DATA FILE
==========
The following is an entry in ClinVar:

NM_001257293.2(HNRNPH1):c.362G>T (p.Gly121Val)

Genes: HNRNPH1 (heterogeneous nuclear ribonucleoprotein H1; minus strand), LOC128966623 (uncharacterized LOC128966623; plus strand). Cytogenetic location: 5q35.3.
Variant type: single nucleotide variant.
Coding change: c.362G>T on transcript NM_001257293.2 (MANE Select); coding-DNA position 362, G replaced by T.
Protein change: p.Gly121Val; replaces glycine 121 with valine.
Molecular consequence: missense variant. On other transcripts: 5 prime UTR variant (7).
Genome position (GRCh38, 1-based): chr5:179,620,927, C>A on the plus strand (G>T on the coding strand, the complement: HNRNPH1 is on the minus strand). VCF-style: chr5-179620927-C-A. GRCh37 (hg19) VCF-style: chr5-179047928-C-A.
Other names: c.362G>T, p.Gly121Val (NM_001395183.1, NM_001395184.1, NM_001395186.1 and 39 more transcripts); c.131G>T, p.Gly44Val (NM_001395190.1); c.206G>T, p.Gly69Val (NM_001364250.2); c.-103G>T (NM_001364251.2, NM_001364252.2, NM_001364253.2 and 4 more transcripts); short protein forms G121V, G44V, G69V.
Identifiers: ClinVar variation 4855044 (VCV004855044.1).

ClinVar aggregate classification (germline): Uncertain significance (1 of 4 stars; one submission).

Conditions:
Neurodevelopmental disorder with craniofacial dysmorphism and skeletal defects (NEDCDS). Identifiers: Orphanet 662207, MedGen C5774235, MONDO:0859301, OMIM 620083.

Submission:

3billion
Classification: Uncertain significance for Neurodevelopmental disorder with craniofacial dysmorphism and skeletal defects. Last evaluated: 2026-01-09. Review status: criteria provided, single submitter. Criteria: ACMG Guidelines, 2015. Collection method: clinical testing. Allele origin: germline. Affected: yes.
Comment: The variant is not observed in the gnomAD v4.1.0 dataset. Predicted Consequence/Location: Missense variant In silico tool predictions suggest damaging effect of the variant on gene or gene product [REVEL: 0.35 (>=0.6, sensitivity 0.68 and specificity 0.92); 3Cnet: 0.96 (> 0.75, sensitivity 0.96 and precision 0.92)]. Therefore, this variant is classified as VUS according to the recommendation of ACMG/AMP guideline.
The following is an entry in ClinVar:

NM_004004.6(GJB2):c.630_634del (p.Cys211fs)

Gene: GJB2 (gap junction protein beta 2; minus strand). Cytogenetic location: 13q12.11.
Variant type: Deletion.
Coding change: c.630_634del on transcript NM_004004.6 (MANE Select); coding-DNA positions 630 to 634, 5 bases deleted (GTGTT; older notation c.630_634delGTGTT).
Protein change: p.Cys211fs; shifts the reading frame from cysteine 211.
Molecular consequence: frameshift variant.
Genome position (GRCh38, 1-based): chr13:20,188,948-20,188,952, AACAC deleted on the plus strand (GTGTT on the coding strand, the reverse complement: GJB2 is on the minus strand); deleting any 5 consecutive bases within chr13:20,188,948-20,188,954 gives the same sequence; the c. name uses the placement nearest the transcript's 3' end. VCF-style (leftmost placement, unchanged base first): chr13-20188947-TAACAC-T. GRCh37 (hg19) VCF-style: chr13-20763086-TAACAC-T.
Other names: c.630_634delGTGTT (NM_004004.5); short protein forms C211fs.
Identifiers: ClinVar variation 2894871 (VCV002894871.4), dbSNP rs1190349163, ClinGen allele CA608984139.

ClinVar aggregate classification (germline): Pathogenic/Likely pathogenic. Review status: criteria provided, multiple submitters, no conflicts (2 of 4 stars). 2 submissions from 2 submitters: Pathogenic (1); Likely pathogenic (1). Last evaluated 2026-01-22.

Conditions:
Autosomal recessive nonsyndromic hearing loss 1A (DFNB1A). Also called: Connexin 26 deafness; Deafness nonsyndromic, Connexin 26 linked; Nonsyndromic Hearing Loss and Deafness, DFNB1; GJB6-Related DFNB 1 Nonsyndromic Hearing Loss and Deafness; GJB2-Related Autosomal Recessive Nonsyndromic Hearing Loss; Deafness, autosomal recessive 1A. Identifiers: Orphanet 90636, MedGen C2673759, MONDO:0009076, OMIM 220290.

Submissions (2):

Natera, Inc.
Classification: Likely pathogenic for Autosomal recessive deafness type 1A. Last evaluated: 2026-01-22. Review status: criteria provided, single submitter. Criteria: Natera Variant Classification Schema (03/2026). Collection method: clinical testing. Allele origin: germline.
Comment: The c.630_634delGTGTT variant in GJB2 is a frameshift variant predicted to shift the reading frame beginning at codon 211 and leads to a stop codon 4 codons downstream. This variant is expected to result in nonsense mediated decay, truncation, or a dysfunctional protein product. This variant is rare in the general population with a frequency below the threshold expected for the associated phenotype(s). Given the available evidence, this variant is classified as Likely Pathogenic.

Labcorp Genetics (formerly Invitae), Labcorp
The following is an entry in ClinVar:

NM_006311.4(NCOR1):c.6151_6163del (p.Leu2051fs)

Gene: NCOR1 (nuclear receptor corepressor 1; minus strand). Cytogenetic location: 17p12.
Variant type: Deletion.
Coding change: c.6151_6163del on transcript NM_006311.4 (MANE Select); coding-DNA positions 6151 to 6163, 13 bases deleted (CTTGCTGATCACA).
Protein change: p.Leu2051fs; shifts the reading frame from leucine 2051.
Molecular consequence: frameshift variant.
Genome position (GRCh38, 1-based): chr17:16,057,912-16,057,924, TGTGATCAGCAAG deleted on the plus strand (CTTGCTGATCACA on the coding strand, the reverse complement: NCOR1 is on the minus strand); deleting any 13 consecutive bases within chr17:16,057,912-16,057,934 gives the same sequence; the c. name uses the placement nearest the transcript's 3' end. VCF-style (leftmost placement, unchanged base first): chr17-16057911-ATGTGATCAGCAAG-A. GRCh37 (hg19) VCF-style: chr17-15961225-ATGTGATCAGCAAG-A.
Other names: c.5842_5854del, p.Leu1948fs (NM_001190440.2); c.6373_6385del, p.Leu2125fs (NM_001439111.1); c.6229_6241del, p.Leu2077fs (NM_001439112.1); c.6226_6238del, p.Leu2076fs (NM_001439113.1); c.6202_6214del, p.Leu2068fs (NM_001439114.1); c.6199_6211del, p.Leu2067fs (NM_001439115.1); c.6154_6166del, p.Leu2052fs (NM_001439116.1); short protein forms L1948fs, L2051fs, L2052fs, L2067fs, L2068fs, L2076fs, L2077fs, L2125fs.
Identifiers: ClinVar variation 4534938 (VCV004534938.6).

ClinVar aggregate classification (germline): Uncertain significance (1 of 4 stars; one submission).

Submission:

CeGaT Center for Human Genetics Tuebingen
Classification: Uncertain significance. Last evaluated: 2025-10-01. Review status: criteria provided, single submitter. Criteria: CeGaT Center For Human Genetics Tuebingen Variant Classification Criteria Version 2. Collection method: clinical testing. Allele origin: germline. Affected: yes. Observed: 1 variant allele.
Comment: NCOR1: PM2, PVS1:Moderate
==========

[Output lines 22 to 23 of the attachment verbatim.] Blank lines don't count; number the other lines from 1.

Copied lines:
Coding change: c.630_634del on transcript NM_004004.6 (MANE Select); coding-DNA positions 630 to 634, 5 bases deleted (GTGTT; older notation c.630_634delGTGTT).
Protein change: p.Cys211fs; shifts the reading frame from cysteine 211.